WOW Air says it plans to pay customers to fly with them - Metro US

WOW Air says it plans to pay customers to fly with them

There could be a day when an airline will pay you to fly with them, according to the CEO of WOW Air.

Skúli Mogensen, founder and CEO of low-cost carrier WOW Air, says he sees a day when customers will be paid by the airline to fly with them.

“I can see a day when we pay you to fly,” Mogensen said to Business Insider.

The airline is already known for its extremely low prices for air travel. In January, WOW Air had a sale for $69 one-way tickets from the US to Europe. In June, the carrier featured tickets for as low as $55 for trans-Atlantic flights. The extremely low prices were part of a strategy to bring awareness to the rapidly growing carrier.

Airlines have found ways to lower ticket costs and increase revenue by setting fees for passengers wanting to select certain seats, in-flight meals and early boarding. They have also developed partnerships with hotels, car rental companies, restaurants and other travel-related services to come up with methods to raise revenue in more ways than from ticket sales alone.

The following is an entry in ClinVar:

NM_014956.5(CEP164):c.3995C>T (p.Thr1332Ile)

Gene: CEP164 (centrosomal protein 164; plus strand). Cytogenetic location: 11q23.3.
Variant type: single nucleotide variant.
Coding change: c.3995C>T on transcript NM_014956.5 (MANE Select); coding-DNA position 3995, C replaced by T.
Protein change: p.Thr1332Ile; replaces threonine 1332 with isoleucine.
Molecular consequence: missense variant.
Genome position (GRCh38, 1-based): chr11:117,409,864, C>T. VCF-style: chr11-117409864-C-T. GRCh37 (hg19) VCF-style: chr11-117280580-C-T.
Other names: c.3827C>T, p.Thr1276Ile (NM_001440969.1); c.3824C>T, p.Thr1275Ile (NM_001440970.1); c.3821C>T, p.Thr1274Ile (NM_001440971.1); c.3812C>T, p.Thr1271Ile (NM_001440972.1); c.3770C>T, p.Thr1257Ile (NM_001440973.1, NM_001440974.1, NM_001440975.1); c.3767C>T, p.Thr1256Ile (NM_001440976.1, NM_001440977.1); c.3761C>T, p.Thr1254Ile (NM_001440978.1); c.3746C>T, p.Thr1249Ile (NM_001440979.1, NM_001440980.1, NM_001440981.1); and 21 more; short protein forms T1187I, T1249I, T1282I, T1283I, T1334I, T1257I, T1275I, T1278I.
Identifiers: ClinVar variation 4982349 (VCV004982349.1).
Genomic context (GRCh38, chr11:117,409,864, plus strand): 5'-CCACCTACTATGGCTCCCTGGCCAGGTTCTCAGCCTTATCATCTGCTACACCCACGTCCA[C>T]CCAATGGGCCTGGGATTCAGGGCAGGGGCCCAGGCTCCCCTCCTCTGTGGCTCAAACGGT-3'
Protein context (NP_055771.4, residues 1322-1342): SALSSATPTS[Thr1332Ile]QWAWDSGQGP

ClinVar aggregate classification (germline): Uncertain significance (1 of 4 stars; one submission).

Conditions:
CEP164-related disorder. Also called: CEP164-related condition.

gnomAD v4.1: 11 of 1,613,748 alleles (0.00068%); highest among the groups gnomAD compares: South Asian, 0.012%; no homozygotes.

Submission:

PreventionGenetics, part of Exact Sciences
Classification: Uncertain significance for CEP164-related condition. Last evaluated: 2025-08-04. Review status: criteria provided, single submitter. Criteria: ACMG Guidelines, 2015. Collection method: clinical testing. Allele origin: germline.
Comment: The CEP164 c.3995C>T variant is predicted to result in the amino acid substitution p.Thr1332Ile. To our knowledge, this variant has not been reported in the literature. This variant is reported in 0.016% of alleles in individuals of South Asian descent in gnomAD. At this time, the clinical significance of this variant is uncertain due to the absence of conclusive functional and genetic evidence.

That is the strategy Skúli Mogensen hopes to capitalize on. He plans to make ticket prices cheaper, but to have passengers pay for travel options such as more legroom.

“Our goal, and we’re working hard toward it, is for our ancillary revenue to actually surpass our passenger revenue,” Mogensen said. “Whatever airline becomes the first to achieve this will be a game changer,” he added. 

Morgensen also has plans to use social media and technology to find innovative ways for customers to earn rewards for flying with WOW Air. According to Business Insider, the company plans to pay customers for their social media posts that promote the airline.

“People tend to take a lot of photos while traveling, sharing their experiences. We see a lot of interesting ways to empower people to spread the word about WOW and to reward them accordingly,” Mogensen said.

Many airlines already have special reward programs and a-la-carte services for their customers, but what becomes interesting is seeing what the future holds for carriers competing to provide the lowest airfares for customers while making the largest profit. 

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